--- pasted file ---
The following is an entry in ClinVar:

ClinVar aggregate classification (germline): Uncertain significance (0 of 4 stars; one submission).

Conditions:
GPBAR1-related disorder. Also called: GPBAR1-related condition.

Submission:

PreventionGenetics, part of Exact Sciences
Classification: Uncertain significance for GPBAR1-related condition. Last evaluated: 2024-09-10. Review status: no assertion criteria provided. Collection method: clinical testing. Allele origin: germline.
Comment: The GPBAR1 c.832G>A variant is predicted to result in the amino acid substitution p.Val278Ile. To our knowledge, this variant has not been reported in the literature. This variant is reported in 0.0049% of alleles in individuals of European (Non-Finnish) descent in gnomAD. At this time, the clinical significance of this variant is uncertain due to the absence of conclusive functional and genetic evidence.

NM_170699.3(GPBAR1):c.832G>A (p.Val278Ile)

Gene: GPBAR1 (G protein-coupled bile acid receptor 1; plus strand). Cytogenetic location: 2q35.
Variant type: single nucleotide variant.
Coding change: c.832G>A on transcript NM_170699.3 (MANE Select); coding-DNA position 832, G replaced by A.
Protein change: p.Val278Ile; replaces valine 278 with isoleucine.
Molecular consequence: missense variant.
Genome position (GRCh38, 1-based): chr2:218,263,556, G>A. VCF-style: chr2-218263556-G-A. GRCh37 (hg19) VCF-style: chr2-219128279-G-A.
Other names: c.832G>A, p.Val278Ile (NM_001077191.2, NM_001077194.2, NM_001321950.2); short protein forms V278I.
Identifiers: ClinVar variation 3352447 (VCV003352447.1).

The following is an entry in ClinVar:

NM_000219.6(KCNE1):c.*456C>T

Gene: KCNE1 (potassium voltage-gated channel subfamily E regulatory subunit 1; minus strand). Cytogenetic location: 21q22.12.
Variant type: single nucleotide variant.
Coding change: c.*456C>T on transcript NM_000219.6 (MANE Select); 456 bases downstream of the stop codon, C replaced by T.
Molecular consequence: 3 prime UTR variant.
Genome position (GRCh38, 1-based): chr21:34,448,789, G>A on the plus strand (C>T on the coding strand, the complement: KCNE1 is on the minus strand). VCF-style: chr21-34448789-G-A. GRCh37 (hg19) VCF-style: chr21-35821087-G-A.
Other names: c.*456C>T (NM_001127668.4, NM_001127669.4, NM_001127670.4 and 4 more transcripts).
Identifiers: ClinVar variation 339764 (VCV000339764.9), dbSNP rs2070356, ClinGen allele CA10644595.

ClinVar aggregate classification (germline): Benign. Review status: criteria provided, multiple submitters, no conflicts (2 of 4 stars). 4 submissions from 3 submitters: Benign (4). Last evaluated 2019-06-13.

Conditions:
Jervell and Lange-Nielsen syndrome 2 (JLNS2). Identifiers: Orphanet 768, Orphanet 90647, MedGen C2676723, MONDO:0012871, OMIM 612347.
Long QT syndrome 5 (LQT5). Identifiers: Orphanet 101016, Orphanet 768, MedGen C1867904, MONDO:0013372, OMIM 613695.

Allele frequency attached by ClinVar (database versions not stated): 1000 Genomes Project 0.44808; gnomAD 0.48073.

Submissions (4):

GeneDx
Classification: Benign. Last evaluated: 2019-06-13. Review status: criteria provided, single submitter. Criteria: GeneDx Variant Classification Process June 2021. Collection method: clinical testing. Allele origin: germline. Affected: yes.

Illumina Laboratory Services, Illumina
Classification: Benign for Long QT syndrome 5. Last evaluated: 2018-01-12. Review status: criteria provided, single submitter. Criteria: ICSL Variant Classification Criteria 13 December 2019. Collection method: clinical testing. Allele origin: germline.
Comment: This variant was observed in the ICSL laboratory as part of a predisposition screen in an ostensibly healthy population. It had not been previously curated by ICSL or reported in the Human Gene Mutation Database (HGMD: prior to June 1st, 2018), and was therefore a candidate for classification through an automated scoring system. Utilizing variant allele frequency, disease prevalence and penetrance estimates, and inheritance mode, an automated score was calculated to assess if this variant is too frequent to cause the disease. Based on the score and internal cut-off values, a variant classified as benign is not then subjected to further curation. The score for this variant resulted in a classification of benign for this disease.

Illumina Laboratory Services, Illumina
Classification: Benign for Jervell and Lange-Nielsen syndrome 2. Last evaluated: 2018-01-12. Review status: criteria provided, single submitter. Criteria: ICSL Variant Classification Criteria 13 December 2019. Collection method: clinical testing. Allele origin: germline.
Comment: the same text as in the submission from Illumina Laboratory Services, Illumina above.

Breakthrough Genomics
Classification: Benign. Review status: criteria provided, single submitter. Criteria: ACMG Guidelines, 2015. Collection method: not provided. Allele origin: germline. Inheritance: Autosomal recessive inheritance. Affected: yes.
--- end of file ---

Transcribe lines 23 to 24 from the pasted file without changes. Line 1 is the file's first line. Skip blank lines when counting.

Molecular consequence: 3 prime UTR variant.
Genome position (GRCh38, 1-based): chr21:34,448,789, G>A on the plus strand (C>T on the coding strand, the complement: KCNE1 is on the minus strand). VCF-style: chr21-34448789-G-A. GRCh37 (hg19) VCF-style: chr21-35821087-G-A.